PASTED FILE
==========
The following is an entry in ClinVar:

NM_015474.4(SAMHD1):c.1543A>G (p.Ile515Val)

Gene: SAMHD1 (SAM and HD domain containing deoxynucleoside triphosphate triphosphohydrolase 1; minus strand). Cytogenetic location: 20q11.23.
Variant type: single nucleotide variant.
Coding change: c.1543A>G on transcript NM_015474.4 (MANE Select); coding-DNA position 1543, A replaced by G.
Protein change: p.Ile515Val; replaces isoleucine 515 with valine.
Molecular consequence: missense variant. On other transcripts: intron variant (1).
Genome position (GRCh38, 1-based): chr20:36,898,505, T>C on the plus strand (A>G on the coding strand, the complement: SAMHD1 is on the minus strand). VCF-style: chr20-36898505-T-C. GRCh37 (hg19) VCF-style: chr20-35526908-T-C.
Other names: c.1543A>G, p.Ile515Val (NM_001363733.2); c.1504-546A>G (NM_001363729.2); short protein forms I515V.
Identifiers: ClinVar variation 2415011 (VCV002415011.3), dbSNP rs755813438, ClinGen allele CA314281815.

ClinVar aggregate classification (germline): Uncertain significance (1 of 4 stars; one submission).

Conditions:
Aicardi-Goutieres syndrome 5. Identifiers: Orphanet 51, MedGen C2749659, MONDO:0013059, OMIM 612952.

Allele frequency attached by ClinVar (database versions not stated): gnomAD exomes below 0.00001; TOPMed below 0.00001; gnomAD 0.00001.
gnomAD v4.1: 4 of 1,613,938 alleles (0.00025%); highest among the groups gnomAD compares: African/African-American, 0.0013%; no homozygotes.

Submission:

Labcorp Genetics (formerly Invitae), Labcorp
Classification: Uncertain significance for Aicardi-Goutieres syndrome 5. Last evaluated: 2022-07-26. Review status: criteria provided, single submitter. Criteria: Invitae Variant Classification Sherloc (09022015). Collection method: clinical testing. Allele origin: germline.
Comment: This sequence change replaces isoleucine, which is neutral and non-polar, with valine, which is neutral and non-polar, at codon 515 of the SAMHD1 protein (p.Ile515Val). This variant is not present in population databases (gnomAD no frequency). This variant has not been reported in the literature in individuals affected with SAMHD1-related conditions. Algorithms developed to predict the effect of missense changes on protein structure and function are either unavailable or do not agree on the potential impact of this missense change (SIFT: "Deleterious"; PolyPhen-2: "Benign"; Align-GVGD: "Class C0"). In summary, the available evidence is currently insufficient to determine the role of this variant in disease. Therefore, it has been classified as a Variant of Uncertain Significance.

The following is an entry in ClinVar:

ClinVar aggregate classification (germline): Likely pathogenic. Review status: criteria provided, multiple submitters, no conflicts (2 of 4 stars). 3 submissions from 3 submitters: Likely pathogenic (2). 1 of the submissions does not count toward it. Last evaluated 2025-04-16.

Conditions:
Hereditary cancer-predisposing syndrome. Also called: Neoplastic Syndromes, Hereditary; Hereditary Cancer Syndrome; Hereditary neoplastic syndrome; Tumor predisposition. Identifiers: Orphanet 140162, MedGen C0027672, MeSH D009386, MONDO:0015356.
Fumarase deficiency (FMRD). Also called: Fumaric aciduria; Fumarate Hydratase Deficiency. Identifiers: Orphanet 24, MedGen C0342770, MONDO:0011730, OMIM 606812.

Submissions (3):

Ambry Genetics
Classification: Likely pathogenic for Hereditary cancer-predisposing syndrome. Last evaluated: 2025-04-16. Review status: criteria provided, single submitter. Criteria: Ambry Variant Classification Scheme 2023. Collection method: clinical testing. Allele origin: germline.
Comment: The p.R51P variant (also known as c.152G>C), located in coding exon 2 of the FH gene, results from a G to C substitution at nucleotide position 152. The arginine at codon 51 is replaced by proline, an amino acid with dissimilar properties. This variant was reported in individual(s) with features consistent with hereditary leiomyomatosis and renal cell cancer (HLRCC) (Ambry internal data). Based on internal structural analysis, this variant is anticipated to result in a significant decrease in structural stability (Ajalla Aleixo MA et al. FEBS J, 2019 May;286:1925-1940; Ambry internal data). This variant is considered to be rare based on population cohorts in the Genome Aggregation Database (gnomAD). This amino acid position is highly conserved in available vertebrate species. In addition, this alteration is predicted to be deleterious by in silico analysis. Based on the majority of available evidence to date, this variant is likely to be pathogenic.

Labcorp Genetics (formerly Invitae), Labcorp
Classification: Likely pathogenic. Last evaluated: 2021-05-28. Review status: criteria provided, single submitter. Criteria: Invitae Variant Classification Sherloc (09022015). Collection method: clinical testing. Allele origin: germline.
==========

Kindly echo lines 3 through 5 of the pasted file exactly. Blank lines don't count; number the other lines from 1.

Gene: SAMHD1 (SAM and HD domain containing deoxynucleoside triphosphate triphosphohydrolase 1; minus strand). Cytogenetic location: 20q11.23.
Variant type: single nucleotide variant.
Coding change: c.1543A>G on transcript NM_015474.4 (MANE Select); coding-DNA position 1543, A replaced by G.